Minnie died on March 8, 1959.18 On December 8, 1960, Charles married Miss Wanda Niebuhr.19 Miss Niebuhr had spent 36 years in the teaching ministry in Australia, New Zealand, and Papua.20 Together they continued to promote the cause of Christ and serve in the Cooranbong community until Charles Boulting died on April 24, 1974, at the age of 90 after a fall and subsequent stroke.21 As one writer commented at the time, “The greatest tribute that can be paid to such a life is for us to live as faithfully and consistently as he did.”22

Sources

“Appointments to the Colporteur Work.” Australasian Record, September 16, 1935.

Charles James Boulting Biographical Information. South Pacific Division of the General Conference Archives. Folder: “Boulting, Charles James.” Document: “Biographical Information Blank.”

Charles James Boulting Sustentation Records. South Pacific Division of the General Conference Archives. Folder: “Boulting, Charles James.” Document: “C. J. Boulting.”

Charles James Boulting Sustentation Records. South Pacific Division of the General Conference Archives. Folder: “Boulting, Charles James.” Document: “Schools Where I Taught.”

Coombe, L. C. “Charles James Boulting obituary.” Australasian Record, June 10, 1974.

———. “Life Sketch of Charles James Boulting.” Australasian Record, June 10, 1974.

Fletcher, Elaine. “Public Evangelism.” In Seventh-day Adventists in the South Pacific 1885–1985, edited by Noel P. Clapham, 34–57. Warburton, Victoria: Signs Publishing Company, n.d.

Foster, P. G. “Dedication of the Hamilton Church.” Australasian Record, October 28, 1935.

Guilliard, E. H. “Missions in Victoria.” Australasian Record, June 13, 1938.

Hollingsworth, H. W. “Boulting-Niebuhr.” Australasian Record, January 30, 1961.

“The Message on the Air.” Australasian Record, August 15, 1938.

“The Victorian Camp Meeting.” Australasian Record, February 15, 1937.

“You may have heard . . .” Australasian Record, December 6, 1937.

Notes

  1. Charles James Boulting Biographical Information, South Pacific Division of the General Conference Archives, Folder: “Boulting, Charles James,” Document: “Biographical Information Blank.”

  2. L. C. Coombe, “Life Sketch of Charles James Boulting,” Australasian Record, June 10, 1974, 11.

  3. Ibid.

  4. Charles James Boulting Biographical Information, “Biographical Information Blank.”

  5. Ibid.

  6. Ibid.

  7. “Appointments to the Colporteur Work,” Australasian Record, September 16, 1935, 6.

  8. P. G. Foster, “Dedication of the Hamilton Church,” Australasian Record, October 28, 1935, 6.

  9. “The Victorian Camp Meeting,” Australasian Record, February 15, 1937, 6.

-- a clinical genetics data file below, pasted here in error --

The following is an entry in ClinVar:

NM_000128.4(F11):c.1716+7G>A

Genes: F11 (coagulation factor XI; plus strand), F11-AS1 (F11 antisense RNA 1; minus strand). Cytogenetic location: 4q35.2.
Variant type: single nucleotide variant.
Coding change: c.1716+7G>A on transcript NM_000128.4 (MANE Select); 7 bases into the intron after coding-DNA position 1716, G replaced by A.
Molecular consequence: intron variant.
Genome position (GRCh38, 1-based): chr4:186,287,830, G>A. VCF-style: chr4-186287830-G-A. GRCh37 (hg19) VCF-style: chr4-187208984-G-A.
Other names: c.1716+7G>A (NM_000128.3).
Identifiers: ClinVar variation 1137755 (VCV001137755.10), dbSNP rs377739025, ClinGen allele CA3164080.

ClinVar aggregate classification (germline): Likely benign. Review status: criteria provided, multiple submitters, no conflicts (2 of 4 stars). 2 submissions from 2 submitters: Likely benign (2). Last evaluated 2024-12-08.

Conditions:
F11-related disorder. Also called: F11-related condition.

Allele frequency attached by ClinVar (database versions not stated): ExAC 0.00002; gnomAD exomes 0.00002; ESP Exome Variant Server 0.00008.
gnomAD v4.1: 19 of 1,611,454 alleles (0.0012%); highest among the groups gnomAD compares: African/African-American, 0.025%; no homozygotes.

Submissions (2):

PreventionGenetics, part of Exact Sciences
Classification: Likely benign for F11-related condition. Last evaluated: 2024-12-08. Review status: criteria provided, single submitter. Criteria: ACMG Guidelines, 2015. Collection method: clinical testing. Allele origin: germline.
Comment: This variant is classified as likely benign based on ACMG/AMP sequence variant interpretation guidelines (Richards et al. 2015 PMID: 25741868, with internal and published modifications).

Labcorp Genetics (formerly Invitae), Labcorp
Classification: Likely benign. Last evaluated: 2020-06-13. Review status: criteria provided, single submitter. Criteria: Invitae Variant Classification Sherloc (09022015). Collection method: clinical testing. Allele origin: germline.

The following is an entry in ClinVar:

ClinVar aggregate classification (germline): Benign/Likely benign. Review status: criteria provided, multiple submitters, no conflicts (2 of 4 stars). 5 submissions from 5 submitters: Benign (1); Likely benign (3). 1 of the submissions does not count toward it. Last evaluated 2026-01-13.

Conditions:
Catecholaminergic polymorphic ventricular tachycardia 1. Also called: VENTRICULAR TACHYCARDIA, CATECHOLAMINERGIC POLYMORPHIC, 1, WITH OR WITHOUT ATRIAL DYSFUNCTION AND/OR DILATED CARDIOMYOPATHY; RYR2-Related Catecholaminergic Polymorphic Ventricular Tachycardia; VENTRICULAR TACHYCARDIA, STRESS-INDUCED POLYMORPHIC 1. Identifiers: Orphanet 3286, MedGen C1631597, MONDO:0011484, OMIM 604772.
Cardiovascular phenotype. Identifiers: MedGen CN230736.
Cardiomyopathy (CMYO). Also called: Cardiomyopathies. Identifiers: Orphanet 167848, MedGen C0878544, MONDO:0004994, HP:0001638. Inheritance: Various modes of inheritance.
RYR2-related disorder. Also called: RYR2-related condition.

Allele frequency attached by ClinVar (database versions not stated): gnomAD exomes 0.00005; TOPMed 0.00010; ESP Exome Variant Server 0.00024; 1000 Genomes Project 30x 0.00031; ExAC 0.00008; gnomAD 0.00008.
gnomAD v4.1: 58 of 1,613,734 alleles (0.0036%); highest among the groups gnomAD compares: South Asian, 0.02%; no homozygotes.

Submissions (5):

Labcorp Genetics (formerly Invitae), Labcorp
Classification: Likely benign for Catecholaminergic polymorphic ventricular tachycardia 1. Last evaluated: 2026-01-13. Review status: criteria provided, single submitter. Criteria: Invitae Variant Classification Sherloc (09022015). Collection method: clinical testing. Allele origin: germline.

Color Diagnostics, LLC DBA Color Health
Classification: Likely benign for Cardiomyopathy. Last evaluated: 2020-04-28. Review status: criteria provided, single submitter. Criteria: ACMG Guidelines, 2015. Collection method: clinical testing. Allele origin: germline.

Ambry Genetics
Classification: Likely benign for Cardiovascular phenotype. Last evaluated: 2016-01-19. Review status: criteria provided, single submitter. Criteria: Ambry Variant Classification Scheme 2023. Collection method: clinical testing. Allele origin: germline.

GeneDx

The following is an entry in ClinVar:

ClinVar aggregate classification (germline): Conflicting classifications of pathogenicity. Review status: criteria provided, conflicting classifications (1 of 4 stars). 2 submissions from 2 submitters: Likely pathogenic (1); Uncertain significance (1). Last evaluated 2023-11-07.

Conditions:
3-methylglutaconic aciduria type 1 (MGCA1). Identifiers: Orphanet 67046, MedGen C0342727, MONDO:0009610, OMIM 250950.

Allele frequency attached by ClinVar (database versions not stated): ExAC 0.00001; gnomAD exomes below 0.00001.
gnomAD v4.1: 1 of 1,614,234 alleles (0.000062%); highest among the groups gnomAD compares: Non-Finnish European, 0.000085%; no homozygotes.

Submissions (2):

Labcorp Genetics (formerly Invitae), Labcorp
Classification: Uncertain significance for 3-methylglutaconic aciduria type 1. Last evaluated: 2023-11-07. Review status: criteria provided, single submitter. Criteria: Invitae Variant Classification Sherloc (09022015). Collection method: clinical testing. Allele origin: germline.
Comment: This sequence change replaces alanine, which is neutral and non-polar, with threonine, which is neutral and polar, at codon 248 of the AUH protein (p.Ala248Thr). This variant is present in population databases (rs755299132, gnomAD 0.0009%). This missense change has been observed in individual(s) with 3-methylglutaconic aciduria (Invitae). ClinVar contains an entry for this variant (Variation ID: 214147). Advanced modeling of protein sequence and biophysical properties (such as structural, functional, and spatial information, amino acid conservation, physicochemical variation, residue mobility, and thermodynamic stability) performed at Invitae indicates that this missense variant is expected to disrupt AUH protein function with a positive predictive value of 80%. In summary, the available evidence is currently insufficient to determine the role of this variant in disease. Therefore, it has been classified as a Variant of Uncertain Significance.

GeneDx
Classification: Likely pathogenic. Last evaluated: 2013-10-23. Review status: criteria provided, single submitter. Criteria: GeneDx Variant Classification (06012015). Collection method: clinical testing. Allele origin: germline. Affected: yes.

10. “You may have heard . . . ,” Australasian Record, December 6, 1937, 8.

  11. E. H. Guilliard, “Missions in Victoria,” Australasian Record, June 13, 1938, 6; Coombe, “Life Sketch,” 14.

  12. “The Message on the Air,” Australasian Record, August 15, 1938, 8.

  13. Elaine Fletcher, “Public Evangelism,” in Seventh-day Adventists in the South Pacific 1885–1985, ed. Noel P. Clapham (Warburton, Victoria: Signs Publishing Company, n.d.), 52.

  14. Charles James Boulting Biographical Information, “Biographical Information Blank.”

  15. Charles James Boulting Sustentation Records, South Pacific Division of the General Conference Archives, Folder: “Boulting, Charles James,” Document: “C. J. Boulting.”

  16. Coombe, “Life Sketch,” 14.

  17. Alma Coombe, interview with the author, Cooranbong, NSW, Australia, July 25, 2017. Mrs Coombe remembers Charles Boulting setting up a “treatment room” downstairs under his retirement unit at Kressville and other residents and community people making appointments with him for physiotherapy type treatments and massages.

  18. Charles James Boulting Sustentation Records, “C. J. Boulting.”

  19. H. W. Hollingsworth, “Boulting-Niebuhr,” Australasian Record, January 30, 1961, 14.

  20. Charles James Boulting Sustentation Records, South Pacific Division of the General Conference Archives, Folder: “Boulting, Charles James,” Document: “Schools Where I Taught.”

  21. L. C. Coombe, “Charles James Boulting obituary,” Australasian Record, June 10, 1974, 15.

  22. Coombe, “Life Sketch,” 14.

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Devine, Lester. "Boulting, Charles James (1884–1974)." Encyclopedia of Seventh-day Adventists. January 09, 2021. Accessed September 17, 2021. https://encyclopedia.adventist.org/article?id=87TM.

Devine, Lester. "Boulting, Charles James (1884–1974)." Encyclopedia of Seventh-day Adventists. January 09, 2021. Date of access September 17, 2021, https://encyclopedia.adventist.org/article?id=87TM.

Devine, Lester (2021, January 09). Boulting, Charles James (1884–1974). Encyclopedia of Seventh-day Adventists. Retrieved September 17, 2021, https://encyclopedia.adventist.org/article?id=87TM.